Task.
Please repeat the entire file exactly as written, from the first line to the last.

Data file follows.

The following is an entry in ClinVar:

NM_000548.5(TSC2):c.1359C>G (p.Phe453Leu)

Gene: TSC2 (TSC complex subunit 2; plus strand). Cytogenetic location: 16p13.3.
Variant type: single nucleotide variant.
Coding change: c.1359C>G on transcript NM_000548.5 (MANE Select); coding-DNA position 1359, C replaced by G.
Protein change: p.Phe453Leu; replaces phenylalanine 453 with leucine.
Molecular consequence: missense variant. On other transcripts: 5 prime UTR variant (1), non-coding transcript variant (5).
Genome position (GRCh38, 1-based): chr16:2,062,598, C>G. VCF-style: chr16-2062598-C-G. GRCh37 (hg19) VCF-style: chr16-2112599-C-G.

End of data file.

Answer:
The following is an entry in ClinVar:

NM_000548.5(TSC2):c.1359C>G (p.Phe453Leu)

Gene: TSC2 (TSC complex subunit 2; plus strand). Cytogenetic location: 16p13.3.
Variant type: single nucleotide variant.
Coding change: c.1359C>G on transcript NM_000548.5 (MANE Select); coding-DNA position 1359, C replaced by G.
Protein change: p.Phe453Leu; replaces phenylalanine 453 with leucine.
Molecular consequence: missense variant. On other transcripts: 5 prime UTR variant (1), non-coding transcript variant (5).
Genome position (GRCh38, 1-based): chr16:2,062,598, C>G. VCF-style: chr16-2062598-C-G. GRCh37 (hg19) VCF-style: chr16-2112599-C-G.